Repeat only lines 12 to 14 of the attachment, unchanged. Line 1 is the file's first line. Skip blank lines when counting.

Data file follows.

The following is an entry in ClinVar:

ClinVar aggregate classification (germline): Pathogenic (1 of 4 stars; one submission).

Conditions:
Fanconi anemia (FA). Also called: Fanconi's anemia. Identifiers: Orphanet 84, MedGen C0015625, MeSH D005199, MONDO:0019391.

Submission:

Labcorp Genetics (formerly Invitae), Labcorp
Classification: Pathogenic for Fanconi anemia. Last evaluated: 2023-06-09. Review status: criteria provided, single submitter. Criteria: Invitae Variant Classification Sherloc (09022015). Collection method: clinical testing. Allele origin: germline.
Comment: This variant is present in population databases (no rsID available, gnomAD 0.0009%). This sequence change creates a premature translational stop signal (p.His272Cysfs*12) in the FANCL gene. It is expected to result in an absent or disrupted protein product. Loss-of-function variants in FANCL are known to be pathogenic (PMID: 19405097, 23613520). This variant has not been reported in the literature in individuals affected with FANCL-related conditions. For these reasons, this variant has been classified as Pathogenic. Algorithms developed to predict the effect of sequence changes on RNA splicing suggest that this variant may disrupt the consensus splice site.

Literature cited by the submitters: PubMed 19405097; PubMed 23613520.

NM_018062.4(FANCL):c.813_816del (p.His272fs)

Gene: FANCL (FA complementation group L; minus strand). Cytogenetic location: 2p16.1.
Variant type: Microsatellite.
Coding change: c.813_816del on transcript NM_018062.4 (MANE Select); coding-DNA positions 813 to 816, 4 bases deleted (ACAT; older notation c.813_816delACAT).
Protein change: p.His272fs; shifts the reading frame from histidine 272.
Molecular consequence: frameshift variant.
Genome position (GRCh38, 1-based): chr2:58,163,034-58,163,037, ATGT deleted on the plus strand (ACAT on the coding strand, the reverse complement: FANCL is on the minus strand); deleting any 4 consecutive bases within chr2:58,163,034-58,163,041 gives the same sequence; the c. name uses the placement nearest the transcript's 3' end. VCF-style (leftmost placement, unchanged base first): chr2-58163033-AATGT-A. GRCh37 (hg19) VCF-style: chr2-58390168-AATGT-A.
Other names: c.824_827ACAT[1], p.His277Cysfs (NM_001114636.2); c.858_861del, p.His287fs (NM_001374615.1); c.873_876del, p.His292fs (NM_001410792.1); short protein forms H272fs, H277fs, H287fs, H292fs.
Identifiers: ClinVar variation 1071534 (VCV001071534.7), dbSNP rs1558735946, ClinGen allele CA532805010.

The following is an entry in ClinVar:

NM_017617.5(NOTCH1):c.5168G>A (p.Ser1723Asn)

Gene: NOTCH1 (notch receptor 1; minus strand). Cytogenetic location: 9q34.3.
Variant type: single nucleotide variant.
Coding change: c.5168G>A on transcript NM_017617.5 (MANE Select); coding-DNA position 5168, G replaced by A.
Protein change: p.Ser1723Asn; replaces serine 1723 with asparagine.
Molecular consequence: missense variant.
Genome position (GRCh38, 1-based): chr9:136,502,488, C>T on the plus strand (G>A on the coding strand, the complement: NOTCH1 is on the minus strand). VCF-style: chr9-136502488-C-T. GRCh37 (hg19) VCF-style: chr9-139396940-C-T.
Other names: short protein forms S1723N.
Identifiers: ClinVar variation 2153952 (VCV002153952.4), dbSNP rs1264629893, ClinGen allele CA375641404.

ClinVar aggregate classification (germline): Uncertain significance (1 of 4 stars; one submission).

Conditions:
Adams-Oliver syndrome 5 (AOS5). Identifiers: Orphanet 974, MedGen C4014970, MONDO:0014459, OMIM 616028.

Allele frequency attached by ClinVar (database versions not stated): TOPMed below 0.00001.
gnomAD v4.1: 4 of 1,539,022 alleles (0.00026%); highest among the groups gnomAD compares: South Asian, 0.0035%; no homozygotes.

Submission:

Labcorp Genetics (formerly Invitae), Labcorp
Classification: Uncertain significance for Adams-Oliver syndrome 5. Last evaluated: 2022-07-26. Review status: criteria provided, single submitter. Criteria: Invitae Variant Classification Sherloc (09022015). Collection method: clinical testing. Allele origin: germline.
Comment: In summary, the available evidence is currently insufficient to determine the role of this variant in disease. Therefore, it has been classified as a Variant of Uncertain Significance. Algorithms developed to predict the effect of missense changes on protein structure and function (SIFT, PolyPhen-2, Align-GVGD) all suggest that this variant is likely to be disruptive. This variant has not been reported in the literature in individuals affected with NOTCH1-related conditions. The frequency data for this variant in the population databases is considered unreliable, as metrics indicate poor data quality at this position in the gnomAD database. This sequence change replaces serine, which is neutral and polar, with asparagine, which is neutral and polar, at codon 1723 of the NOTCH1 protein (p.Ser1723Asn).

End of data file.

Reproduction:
Variant type: Microsatellite.
Coding change: c.813_816del on transcript NM_018062.4 (MANE Select); coding-DNA positions 813 to 816, 4 bases deleted (ACAT; older notation c.813_816delACAT).
Protein change: p.His272fs; shifts the reading frame from histidine 272.